Geology of the Trough of Bowland area (SD 65 SW) : part of 1:50,000 Sheets 59 (Lancaster) and 67 (Garstang)
Hughes, R.A.. 1987 Geology of the Trough of Bowland area (SD 65 SW) : part of 1:50,000 Sheets 59 (Lancaster) and 67 (Garstang). Nottingham, UK, British Geological Survey, 35pp. (WA/DM/87/046) (Unpublished)Before downloading, please read NORA policies.
This report describes the geology of the 1:10 000 sheet SO 65 SW (Trough of Bowland), part of the 1:50 000 sheets 67 (Garstang) and 59 (Lancaster). The original geological survey was carried out on a scale of 1:10 560 by R. c. Tiddemann, and published as part of the Primary Series Sheets 91NE (1884: New Series Sheet 59) and 91SE (1883: New Series Sheet 67). The present survey was carried out by R. A. Hughes during 1985-86, under the direction of Dr A.J. Wadge, Regional Geologist. The ground to the north of the Miller's House Fault in the extreme northwest of the map was surveyed by Dr A. Brandon in 1984. Most of the area consists of high, open moorland covered by peat bog and heather. Whins Brow [6363 5329] is the highest point at 476m (see Figure 1). The lowest areas are the Brennand and Langden valleys. The Trough of Bowland leads to the major watershed of the Bowland Fells at the Grey Stone of Trough (295m) [6225 5305]. To the north of the watershed is the drainage system of the River Wyre, to the south the River Hodder. Apart from some conifer forestation, farming is entirely pastoral. Sheep graze the poor quality moorland and steep valley sides, while the marginally better pasture of the valley floors supports stock cattle. This is an important water catchment area for the North West Water Authority, supplying the industrial towns of north Lancashire. Structurally the area is dominated by the Sykes and Brennand peri clines which are part of the Ribblesdale Fold Belt. Though these structures have long been referred to as anticlines they are are more accurately described as periclines. Both have an ENE - WSW axial trace, and both have Dinantian rocks exposed in their cores. All the higher ground of the area is made up largely of Namurian sandstones. The "South-western part of the Sykes Anticline" was the subject of a paper by Moseley (1962), in which the succession and structure were described in detail.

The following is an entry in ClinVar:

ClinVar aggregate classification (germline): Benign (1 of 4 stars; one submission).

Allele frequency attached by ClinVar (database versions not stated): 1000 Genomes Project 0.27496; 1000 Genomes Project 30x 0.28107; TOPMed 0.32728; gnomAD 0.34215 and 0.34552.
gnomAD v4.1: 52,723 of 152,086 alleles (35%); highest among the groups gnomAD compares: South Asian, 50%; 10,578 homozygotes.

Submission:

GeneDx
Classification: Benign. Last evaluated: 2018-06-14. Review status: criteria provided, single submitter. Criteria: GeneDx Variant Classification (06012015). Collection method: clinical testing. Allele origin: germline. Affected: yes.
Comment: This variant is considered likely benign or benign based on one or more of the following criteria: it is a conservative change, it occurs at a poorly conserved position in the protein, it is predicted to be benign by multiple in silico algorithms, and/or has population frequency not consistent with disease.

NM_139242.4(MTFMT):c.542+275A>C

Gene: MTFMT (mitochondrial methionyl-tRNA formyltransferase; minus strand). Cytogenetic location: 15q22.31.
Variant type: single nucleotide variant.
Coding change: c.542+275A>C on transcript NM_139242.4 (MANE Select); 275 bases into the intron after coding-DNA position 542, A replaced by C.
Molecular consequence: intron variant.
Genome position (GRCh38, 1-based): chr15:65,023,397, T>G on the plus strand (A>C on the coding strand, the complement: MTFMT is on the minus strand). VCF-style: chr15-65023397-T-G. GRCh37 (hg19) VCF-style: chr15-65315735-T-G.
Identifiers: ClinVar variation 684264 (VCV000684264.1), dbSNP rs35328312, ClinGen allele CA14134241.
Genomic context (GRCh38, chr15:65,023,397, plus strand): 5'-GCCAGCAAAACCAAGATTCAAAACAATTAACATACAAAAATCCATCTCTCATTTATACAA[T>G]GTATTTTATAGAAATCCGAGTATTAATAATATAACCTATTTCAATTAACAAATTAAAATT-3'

|Item Type:||Report (UNSPECIFIED)|
|Programmes:||BGS Programmes > Other|
|Additional Information:||This item has been internally reviewed but not externally peer-reviewed|
|Additional Keywords:||Regional map explanations, Northwest England, Lancashire|
|NORA Subject Terms:||Earth Sciences|
|Date made live:||22 Jul 2010 10:26|
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